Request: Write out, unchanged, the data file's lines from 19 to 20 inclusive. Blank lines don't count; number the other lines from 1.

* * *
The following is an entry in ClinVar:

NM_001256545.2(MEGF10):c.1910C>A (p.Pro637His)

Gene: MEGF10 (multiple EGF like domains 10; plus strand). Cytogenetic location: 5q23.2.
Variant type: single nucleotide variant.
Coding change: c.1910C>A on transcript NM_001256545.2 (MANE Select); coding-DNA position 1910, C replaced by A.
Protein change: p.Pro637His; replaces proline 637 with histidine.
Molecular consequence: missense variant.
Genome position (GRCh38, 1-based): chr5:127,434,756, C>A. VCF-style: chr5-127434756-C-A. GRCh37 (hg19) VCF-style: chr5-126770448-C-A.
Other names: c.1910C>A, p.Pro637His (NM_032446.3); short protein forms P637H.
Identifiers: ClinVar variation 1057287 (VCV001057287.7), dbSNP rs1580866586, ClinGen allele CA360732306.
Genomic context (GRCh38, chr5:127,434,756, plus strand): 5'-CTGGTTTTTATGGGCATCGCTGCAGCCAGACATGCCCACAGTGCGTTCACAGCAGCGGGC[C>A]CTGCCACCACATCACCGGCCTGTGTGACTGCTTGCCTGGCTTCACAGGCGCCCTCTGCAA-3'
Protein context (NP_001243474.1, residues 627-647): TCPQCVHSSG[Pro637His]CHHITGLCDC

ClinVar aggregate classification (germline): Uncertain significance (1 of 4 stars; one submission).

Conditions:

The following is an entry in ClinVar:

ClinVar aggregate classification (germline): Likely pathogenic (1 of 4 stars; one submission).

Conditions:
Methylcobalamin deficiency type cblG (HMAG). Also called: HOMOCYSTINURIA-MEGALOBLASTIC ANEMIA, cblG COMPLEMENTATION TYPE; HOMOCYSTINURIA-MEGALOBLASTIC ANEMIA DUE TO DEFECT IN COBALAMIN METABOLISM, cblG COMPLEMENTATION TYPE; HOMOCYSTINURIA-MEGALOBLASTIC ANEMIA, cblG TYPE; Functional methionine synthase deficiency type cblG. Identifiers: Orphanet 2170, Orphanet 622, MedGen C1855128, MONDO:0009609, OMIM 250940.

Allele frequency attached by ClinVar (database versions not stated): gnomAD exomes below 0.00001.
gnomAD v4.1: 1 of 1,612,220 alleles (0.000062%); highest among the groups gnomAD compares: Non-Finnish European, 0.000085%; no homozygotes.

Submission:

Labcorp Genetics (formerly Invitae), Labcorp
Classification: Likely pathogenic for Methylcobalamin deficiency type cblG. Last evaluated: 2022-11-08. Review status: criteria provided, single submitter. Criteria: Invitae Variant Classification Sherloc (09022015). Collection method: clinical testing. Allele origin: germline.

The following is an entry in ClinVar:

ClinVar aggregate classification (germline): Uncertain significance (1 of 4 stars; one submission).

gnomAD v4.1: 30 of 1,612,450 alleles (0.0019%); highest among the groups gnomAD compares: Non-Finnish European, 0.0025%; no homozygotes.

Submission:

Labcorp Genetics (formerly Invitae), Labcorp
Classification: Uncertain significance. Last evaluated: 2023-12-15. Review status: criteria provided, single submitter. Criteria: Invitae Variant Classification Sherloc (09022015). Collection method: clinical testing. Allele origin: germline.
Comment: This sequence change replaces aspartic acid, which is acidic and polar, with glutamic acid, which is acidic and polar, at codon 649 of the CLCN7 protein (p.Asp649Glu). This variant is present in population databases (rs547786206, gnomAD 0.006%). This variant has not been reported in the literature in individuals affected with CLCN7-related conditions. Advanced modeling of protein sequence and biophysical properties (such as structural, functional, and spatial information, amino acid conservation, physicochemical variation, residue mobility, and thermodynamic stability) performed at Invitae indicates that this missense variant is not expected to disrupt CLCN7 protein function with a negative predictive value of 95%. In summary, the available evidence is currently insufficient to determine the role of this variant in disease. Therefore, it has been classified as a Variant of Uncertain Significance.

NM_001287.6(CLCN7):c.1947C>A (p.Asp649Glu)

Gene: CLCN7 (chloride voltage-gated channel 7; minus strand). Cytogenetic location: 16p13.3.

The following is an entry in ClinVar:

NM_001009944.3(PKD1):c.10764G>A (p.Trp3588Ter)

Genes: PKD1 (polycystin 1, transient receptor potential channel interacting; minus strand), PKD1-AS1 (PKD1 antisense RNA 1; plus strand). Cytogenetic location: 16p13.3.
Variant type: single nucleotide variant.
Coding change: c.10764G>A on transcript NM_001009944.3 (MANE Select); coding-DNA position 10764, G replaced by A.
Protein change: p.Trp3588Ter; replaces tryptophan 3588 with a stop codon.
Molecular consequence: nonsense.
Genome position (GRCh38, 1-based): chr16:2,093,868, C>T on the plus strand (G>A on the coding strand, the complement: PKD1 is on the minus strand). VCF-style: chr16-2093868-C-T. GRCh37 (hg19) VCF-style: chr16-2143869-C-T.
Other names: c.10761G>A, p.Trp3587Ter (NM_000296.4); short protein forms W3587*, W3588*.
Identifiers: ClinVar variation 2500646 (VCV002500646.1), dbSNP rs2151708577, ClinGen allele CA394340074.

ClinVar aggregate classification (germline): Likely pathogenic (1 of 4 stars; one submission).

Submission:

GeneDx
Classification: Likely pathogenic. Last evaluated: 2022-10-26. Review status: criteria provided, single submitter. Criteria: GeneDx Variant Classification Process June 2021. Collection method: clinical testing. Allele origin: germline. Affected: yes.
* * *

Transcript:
Allele frequency attached by ClinVar (database versions not stated): gnomAD exomes below 0.00001.
gnomAD v4.1: 1 of 1,612,220 alleles (0.000062%); highest among the groups gnomAD compares: Non-Finnish European, 0.000085%; no homozygotes.